Big Brothers and Big Sisters provide comfort in uncertain times

— Created October 21, 2020 by Kathy Reed

By Alec Brown

“Things have changed a lot for us,” said Big Brothers Big Sisters of Island County Executive Director Tiffany Scribner.

The BBBSIC is normally a program that matches Bigs and Littles—adult volunteers and youth in need of guidance, support, and companionship. On March 16, when COVID-19 lockdown procedures began, the organization had to quickly adapt. The office was closed and staff pivoted to remote meetings for several months.

While operating online, Bigs and Littles could only meet digitally or outdoors.

BBBSIC volunteers frequently operate on school campuses. Bigs would meet with their Littles for lunch, recess, or study sessions after school. Now that schools aren’t allowing outsiders, the “normal” way of operating is impossible.

But several matches have made this new, long-distance arrangement work. They replaced their in-person time with video games online, kayaking or hiking outside, or by other means. But it’s been more difficult for others.

“Everyone’s in a different situation right now,” Scribner said. Many littles don’t have access to computers and can’t meet with their bigs online. The BBBSIC office is open, however, and offers access to five laptops for matches who need them.

Scribner said now, more than ever, they need their Bigs.

“Kids are perceptive,” she said. “They feel and see what’s going on. They can’t help but be impacted because everything is different; their meetings with friends aren’t the same, their meetings with Bigs aren’t the same.”

Ana Sexton, the Big for Riley Roby, described how “during the initial restriction of movement order, Riley and I had to cease our in-person meetings. We only corresponded by voice calls, text messages and yes, even snail mail.”

Though times are stressful, Sexton has seen first-hand how Bigs can have a positive impact on Littles.

“I could tell after several weeks of being out of school, Riley was growing restless and impatient for [things to] return to normal. However, Riley is like most children, kind words and words of encouragement can go a long way to keeping them happy and bright.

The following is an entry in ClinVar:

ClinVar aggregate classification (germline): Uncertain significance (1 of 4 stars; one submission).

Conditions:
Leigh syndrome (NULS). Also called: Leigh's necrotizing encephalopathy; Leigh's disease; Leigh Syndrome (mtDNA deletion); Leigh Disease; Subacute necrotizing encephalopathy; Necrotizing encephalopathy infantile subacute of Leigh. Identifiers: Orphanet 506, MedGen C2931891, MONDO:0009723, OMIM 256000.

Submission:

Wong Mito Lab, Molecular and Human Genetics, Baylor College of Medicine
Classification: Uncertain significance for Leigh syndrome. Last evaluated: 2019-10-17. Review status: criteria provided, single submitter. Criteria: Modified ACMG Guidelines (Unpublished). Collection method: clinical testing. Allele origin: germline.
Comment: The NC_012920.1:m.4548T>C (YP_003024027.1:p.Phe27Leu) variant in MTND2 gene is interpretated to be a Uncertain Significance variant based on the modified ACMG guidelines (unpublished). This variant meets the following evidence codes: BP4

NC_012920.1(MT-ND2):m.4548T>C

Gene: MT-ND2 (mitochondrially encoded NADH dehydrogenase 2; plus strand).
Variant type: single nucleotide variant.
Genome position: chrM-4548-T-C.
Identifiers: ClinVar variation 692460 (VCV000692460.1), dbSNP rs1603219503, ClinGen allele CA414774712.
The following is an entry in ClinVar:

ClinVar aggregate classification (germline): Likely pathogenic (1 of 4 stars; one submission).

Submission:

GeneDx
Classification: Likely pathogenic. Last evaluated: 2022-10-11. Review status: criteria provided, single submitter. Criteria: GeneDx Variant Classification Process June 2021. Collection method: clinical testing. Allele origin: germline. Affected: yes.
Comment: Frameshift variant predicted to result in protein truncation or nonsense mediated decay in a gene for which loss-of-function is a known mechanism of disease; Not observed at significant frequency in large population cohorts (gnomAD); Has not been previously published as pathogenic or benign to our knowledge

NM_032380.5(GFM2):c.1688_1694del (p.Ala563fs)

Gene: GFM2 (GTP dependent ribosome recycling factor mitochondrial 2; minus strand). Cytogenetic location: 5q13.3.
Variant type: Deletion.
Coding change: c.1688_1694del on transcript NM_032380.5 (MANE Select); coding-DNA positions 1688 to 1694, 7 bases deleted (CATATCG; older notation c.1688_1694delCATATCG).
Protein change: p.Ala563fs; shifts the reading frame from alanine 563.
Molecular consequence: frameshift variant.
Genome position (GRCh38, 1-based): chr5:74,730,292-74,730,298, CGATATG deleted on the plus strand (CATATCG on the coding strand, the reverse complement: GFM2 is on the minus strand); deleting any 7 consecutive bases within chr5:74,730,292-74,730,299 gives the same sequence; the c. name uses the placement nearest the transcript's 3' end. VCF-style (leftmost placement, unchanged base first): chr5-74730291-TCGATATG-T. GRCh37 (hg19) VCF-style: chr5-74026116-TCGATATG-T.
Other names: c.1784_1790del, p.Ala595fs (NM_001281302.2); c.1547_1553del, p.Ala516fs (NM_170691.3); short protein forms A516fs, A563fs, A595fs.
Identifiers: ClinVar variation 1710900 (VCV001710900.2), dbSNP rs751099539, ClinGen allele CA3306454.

“Eventually, we received approval from BBBS to resume match meetings as long as we adhered to social distancing measures and precautions,” Sexton continued. “For awhile, we had to be more creative with the closure of the local library, dining establishments and the base theater – like grabbing some take-out and enjoying it at the state park or going camping for some beach fun. Being flexible but consistent is the key.”

Roby said she and Sexton would stay in touch with hand-written letters, whereas before they would go out to the movies and eat together.

“Ana and I have been matched for two-and-a-half years and she is the best big sister I could’ve ever asked for,” she said.

While the BBBSIC wasn’t matching Bigs and Littles for several months because of meeting restrictions, the organization is now matching again. There are 10 volunteers currently being vetted while there are 45 Littles in need of Bigs.

The organization asks for a year of commitment from Bigs after they have passed their interviews and background check, which can both take time.

Bigs and Littles can sign up at

Scribner said the organization is here to help and defend the youth of Island County.

“We can’t do it without the support of the community, and that includes both the volunteerism that is happening and has happened in the community for many, many years, as well as the financial support,” she said. “Everything is different—everything is new—but we’re still here.”